There is no unanimity among scholars about the origin of leadership. Whether leadership is a natural trait, a developable competency or a combination of both, it is reported by executives that a great part of what leaders use to lead effectively comes from experience, more than from formal training. A key question is then how do we need to modify training interventions in order to represent a source of leadership learning?
Learning is understood as a transformational effect on the individual (large or small) but with noticeable behavioural changes. Clark defines transformational learning as a way in which people change: “they are different afterwards, in ways both they and others can recognise”; or as Kegan defends, transformational learning is not only about adding new knowledge, but also about increasing self consciousness.
Trait theory is the first academic theory of leadership that appeared in history. Ronald Heifetz in his book: Leadership Without Easy Answers, traces this approach back to the nineteenth-century tradition of associating the history of society to the history of great men.
Proponents of the trait approach usually list leadership qualities, assuming certain traits or characteristics will tend to lead to effective leadership (e.g. integrity, self-confidence, cognitive ability, and business knowledge). On this reading of the theory, leadership development involves identifying and measuring leadership qualities, screening potential leaders from non-leaders, then training those with potential, which is what most corporations do today with their talent management programmes. The ‘strongest’ versions of trait theory however see these ‘leadership characteristics’ as innate, and accordingly labels some people as ‘born leaders’ due to their psychological makeup. But the great majority of leadership researchers today have shifted to one of the later theories.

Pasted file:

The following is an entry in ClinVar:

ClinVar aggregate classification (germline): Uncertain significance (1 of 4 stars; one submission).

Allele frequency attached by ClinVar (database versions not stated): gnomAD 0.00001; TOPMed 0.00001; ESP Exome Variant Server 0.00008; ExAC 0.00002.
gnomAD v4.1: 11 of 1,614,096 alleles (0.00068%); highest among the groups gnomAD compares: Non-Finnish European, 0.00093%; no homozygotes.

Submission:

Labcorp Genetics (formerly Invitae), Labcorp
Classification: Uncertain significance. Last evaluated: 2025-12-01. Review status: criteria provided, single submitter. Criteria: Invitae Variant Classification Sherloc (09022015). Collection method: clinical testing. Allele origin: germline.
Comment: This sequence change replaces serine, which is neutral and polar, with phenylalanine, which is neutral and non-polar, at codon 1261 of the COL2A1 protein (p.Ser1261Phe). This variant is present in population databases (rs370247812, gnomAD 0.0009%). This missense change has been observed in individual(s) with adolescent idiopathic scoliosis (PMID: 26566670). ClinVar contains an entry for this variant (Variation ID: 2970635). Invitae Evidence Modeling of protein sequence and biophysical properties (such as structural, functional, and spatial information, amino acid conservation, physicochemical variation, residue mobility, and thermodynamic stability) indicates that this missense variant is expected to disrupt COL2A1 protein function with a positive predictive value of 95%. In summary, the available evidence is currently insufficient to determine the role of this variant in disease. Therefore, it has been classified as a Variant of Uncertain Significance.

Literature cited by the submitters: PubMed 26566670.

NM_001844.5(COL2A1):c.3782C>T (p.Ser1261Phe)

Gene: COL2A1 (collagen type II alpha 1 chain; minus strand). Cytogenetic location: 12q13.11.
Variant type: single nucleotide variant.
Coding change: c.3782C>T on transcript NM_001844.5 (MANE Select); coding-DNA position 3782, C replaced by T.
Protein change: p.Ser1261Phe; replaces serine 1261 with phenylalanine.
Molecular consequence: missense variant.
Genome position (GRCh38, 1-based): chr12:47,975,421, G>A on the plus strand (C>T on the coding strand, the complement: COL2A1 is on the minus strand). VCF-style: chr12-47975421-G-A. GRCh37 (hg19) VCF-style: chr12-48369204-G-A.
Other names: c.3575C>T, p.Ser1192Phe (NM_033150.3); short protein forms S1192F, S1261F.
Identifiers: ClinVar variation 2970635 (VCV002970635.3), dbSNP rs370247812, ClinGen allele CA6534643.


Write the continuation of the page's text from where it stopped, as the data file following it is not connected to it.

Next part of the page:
Behavioural theories appeared in response to the criticism of the trait